Colombia: Run Through the Jungle


January13, 2007: Colombia and Ecuador have settled their differences over aerial spraying of coca crops, sort of. Colombia will notify Ecuador in advance before fields along the border are sprayed. Colombia has optimum conditions for growing coca, and turning it into cocaine. But the growing success of military and police operations against the drug gangs, has led to more of the drug growing and refining moving to neighboring countries like Ecuador. Meanwhile, the battle in Colombia shifts more to economic matters. Much of the unrest and rebellion in the region springs from stagnant economies and poverty. This makes the criminal life more attractive, and provides the drug organizations with quality recruits. An improved economy, and more effective security operations, has driven about a third of the Colombian drug operations to neighboring countries in the last six years. But about half the world's cocaine is still coming from Colombia, and that means Colombia has plenty of work for gangsters and thugs. The drug cartels don't go to court to settle their disputes, they go to the streets and start shooting. Replacing the rule of the gun with the rule of law means changing the economic conditions first.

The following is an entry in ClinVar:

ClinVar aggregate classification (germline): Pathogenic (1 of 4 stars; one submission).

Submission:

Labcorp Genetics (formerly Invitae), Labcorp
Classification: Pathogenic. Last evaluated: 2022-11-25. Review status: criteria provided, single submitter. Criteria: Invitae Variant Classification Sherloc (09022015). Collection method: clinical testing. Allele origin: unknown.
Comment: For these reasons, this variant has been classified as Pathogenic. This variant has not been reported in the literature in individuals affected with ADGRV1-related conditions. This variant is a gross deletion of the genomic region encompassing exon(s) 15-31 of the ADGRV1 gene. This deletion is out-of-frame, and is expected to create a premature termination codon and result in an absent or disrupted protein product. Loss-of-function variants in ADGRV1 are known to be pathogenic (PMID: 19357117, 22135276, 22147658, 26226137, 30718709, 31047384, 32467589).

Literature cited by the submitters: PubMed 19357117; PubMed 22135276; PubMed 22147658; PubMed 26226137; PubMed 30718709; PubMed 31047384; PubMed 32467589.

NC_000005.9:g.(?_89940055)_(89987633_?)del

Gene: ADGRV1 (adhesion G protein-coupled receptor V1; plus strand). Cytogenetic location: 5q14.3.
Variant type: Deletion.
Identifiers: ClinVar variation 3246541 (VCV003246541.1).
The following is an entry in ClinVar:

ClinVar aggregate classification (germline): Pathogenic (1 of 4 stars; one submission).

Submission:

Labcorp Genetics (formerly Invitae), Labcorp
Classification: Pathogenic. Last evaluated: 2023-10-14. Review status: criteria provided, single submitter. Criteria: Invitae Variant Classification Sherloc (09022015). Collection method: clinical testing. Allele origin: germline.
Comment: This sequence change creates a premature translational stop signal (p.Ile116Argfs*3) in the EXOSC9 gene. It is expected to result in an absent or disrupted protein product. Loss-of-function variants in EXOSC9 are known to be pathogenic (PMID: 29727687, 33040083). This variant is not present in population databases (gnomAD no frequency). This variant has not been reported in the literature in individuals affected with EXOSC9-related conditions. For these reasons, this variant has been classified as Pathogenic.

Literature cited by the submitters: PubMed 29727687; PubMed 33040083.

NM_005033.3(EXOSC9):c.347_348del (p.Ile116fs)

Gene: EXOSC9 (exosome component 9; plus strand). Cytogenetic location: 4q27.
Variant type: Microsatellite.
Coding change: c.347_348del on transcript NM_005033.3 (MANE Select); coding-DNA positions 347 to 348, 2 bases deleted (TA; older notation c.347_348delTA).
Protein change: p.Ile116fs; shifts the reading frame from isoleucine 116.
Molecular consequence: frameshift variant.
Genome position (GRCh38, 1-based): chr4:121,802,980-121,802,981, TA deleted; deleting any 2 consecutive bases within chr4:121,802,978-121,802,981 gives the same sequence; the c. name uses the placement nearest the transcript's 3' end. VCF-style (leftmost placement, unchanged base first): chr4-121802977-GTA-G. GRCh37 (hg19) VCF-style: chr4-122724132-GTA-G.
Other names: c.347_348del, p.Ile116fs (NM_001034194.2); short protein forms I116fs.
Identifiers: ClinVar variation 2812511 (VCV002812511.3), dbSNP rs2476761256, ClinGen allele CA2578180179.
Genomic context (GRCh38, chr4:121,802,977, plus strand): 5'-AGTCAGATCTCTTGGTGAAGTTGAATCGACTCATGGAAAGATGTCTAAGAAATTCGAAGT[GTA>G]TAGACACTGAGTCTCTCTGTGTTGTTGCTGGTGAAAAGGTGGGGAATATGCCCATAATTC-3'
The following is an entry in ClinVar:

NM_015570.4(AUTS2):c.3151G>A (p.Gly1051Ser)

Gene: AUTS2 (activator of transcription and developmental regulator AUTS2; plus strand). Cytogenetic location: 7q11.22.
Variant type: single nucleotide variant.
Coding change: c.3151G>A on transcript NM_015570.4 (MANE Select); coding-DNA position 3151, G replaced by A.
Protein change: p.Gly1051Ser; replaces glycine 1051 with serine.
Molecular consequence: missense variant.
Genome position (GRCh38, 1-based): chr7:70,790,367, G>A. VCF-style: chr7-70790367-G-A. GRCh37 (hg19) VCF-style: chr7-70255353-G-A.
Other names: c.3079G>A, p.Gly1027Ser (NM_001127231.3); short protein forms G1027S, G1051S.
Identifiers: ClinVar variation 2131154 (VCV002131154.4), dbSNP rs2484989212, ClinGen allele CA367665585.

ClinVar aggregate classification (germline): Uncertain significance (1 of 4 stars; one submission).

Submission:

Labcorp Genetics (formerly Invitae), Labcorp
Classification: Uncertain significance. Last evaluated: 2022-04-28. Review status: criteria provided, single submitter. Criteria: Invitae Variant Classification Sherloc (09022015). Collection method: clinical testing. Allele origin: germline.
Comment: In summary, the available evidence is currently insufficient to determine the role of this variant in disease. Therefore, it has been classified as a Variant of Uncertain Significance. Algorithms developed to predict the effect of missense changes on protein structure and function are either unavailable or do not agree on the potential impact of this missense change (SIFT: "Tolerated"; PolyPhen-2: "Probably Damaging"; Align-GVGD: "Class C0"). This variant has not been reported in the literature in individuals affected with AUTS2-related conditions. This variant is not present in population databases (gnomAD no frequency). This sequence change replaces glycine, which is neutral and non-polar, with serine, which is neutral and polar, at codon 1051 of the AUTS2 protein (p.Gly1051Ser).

January 9, 2007: A third round of peace negotiations with the ELN began. The ELN leaders know that if they, like the AUC, surrender, that will leave only FARC out there. FARC has been getting weaker year by year, but being the only rebel group left, will make FARC the sole target of the security forces.

January 6, 2007: A politician, Fernando Araujo, kidnapped six years ago (December, 2000), escaped his FARC captors during a raid by marines and soldiers. The location of the FARC camp was provided by an informant, and the raid led to a marine and six rebels killed. Araujo walked through the jungle for five days until he reached a town and contact with the army. Araujo is one of sixty prominent Colombians and foreigners held by FARC, which is trying to arrange a swap, that will get several hundred FARC members (most already convicted) released.


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